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# Correlation of Market Movements

In this topic pippa was asking about how markets relate to one another.

I thought that I would kick off a new topic that shows a scientific way to measure the relationship between two markets. I created a spreadsheet that you can download and use as a template for doing this sort of thing. If you can operate a spreadsheet then you can do this yourself.

Here are the results from the spreadsheet.

Market correlation of closing prices from 1 June 2007 to 13 July 2007.
```	ES	NQ	YM	ZB
ES	1.00	0.68	0.96	0.01
NQ	0.68	1.00	0.77	-0.11
YM	0.96	0.77	1.00	0.05
ZB	0.01	-0.11	0.05	1.00```

The correlation coefficient shown above measures how closely one market moves in relation to another. The correlation is a value from -1 to 1. -1 Indicates a perfect negative correlation, 1 indicates a perfect positive correlation and 0 indicates no correlation.

The ZB and NQ, for example, have a weak negative correlation. This means that when the NQ moves up the ZB will move down. The YM and ES have a strong (96%) correlation. The YM and ES will almost always move in step with each other.

The attached spreadsheets show the daily closing prices of the markets but there's nothing stopping you from doing this on intraday prices. Make sure that you line-up the times of your data series correctly if you're comparing European or Eastern markets with the US markets.

correlation.xlsx

correlation.xls

Currently, I just eyeball it and take in the general information. I'm not sure how I could build a TradeStation indicator to plot it real-time. But, I shall be thinking about it!
I'll certainly look into further. Thanks for the suggestion.
quote:
Your statistical "correlation coefficient" is correct especially because the basic correlation lies in the fact that each and every on of the YM components also reside in the ES so it stands to reason that when YM starts to move (Up or Down), the ES will shadow that move with reciprocity between the ES moves and the YM then tagging along;

On the other hand there is no commonality between NQ or ZB so they will reflect a move, one against the other, except in the most rare of occasions;

Moreover, and in ZB representing the 30 year Treasury Bonds while NQ represents the Nasdaq 100, it is easy to understand that advancing Markets negatively impact the Bond Markets, with the reverse at play when Bonds advance to the disadvantage of the Equity Markets . . .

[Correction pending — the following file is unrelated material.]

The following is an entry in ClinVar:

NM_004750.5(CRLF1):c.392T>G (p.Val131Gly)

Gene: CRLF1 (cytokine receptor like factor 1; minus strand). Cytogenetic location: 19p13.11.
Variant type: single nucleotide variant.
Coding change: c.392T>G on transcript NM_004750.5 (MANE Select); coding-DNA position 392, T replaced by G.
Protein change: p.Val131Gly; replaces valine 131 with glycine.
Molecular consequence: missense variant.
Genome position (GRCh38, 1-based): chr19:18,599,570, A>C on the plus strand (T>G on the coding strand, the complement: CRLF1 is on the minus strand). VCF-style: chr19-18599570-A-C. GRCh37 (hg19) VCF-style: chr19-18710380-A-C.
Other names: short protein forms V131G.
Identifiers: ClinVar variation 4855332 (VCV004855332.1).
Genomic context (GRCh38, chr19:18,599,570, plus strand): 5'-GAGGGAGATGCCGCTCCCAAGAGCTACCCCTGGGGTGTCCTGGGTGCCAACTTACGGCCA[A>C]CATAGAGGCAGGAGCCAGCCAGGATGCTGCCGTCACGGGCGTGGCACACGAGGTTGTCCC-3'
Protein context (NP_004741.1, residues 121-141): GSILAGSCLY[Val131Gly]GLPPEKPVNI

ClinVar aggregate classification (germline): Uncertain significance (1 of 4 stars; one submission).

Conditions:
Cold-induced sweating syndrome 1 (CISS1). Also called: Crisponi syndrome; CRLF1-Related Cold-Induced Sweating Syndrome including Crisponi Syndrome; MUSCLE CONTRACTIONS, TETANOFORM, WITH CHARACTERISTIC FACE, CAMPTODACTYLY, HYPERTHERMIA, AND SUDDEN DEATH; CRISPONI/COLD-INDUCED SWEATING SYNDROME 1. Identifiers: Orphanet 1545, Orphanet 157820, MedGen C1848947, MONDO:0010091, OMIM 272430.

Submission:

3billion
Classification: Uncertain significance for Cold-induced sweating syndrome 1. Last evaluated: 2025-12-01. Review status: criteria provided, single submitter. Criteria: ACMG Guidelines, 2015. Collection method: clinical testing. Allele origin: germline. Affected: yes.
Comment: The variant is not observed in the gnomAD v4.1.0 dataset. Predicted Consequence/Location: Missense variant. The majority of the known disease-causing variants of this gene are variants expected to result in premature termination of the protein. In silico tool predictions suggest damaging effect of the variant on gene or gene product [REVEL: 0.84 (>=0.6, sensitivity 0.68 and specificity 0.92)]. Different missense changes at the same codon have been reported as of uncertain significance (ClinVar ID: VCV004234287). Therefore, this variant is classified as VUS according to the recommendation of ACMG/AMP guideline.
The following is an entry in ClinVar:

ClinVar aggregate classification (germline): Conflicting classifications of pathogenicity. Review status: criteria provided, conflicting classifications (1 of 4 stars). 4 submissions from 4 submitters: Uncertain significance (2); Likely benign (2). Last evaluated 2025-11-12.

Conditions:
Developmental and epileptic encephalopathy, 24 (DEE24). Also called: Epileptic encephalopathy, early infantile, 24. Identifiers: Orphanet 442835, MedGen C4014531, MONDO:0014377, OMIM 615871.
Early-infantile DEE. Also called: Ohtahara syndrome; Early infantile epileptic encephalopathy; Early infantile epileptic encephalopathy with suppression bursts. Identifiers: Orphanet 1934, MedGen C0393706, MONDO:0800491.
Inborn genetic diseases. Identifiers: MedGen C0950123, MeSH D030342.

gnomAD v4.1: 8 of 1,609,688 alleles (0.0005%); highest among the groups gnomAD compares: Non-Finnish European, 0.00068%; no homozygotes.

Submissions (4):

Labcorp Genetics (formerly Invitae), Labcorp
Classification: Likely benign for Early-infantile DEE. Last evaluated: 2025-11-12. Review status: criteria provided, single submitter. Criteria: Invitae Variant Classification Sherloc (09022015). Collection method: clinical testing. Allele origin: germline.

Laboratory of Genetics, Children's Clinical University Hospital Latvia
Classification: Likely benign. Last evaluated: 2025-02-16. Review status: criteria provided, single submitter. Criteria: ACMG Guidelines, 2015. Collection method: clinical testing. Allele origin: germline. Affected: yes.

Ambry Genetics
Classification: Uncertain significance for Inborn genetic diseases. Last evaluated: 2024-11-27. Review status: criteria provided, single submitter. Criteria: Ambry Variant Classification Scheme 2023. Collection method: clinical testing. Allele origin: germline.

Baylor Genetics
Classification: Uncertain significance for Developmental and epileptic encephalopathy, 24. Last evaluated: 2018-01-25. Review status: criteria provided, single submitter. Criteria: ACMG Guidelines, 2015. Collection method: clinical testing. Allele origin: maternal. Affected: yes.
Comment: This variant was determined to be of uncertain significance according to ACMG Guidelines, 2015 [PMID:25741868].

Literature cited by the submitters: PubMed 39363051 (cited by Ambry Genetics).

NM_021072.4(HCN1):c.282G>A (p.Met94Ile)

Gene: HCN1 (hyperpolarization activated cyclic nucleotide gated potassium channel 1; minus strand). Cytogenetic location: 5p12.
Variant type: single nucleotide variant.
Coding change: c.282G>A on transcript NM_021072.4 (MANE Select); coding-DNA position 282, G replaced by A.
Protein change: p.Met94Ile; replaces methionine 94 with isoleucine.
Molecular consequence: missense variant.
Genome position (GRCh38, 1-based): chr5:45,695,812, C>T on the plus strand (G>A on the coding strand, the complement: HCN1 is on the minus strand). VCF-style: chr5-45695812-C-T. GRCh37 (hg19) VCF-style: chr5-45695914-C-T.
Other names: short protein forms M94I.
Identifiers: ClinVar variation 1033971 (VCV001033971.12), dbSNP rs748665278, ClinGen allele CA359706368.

quote:
As for correlating ER2 against the YM and/or ES, a quick look at the way ES, YM and NQ have been setting Higher Highs and Higher Closing Prices, it should be clear that NQ (which has a good number of its components in ES and even a couple in YM (eg: MSFT is an NQ component, is a YM component and is also an ES component)) can have a correlated relation to the "more sophisticated Indices";

Those moves, on the other hand, are more of a "push me - pull you" variety;

ER2, on the other hand, virtually stands alone (see how it has been lagging below its early June High) without participating in the current "Big Boys" Market Run;

That's because ER2 is comprised of the "aspiring, promising newer corporation" which have yet to make their mark and may never do so because if and when they start to make that mark, the larger corporation may use Merger and Acquisition tactic to take the smaller caps out;

Another factor at work on the ER2 is that it was "Rebalanced" at the close of Quadruple Witching Expiration with that nature of that "Rebalancing" still being digested by Analysts, Managers, the Institutions, et al.;

Similarly, ES is still in the process of being adjusted to fill in the 8 vacancies caused by the disappearance of those equities taken out by M&A;

Those "disappearances" were complete by the end of June (ie: end of Q2 / end of the 1st half;

So far, WFR, PCP, and 2 others have been added to \$SPX (ES), with 4 others still to be identified;

Those additions will assuredly bring about Volatility in the equities to be added and that, in turn, will bring about Volatility in ES;
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